As I was reading Colson Whitehead's Zone One, I often wondered if he was trying to do too much, if his material would work better as a short story. The first story in Maureen F. McHugh's After the Apocalypse shows how well zombies can work as short story material. I must say, though, it's not one of my favorites of her book of mostly perfect stories.
I don't often read short stories, unless it's a book of linked short stories. I'm still in awe of what Jennifer Egan did with A Visit from the Goon Squad. But much as I like teaching the short story, much as I like writing it, I don't always like reading my way through a collection. Occasionally I read such great reviews that I search out a collection.
I read In-Flight Entertainment by Helen Simpson. It got dazzling reviews. It was a slim book. It seemed to have a bit of an apocalypse theme. I decided to give it a chance.
Alas, I didn't like most of the stories. They were just too slender. My brain has returned to "Diary of an Interesting Year" again and again. It's a story set in the near future, as environmental problems have escalated. A family feels more and more besieged in their home and they set out looking for someplace better. Their lives get progressively more horrible.
Note to self: in event of apocalypse, shelter in place. And save the bullets. Marauders will come, and you will need them.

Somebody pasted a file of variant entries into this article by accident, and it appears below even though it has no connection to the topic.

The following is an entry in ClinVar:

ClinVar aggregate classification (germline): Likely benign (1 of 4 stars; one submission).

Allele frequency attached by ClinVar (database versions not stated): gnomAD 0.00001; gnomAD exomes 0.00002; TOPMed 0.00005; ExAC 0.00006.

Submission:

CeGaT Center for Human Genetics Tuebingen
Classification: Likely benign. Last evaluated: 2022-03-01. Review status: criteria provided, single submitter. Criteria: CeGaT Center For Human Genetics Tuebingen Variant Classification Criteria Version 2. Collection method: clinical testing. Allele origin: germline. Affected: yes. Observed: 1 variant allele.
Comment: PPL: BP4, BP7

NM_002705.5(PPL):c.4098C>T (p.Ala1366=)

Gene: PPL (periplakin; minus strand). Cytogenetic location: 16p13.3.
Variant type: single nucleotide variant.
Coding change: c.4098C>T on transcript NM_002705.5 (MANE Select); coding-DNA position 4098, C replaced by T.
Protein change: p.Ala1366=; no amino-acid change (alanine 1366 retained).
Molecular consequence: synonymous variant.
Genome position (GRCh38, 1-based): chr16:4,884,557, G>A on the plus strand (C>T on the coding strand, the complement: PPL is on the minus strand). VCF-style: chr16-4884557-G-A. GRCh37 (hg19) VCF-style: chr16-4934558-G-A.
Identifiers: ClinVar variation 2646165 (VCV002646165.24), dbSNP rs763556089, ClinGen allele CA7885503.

McHugh's stories make a similar point. "After the Apocalypse" shows the hazards of being a woman on the road. The main character in "Useless Things" does much better by staying in her New Mexico house, even though she can't afford to travel to see her mother in the midwest.
My brain came back to "Useless Things" many times in the weeks since I've read it. I loved the story of an artist making her way through hard times. I loved the ways that it showed that tough times can change us into someone we'd prefer not to be, even though it grieved me to be reminded of that.
With its details of dwindling water, the possibility of this story doesn't seem so far away. "Special Economics," on the other hand, feels both like a journalistic expose of working conditions in Asia right now and of something completely made up. The story shows how easy it is to get trapped into modern slavery. The plucky girls keep us from getting too bogged down in despair.
"The Lost Boy: A Reporter at Large" is told in a journalistic style, which reminds me of how many ways that a short story writer can play, in ways a novelist cannot.
The other stories didn't stay with me, although they captured my attention as I read them. This collection is one that I'd like to read again and again. I'm sure there were things I missed. I'm sure I'd notice ways that the stories intersected.
But the main reason I'd like to read them again is that McHugh is such a talented writer that the stories are a joy to read. They're well developed, unlike Helen Simpson's. It makes me wonder how one collection gets chosen to be heralded, while the other slips by unnoticed. They've both got merit, and readers would be out there for both. But for those who want a full-blown apocalypse, Maureen F. McHugh offers a special treat.
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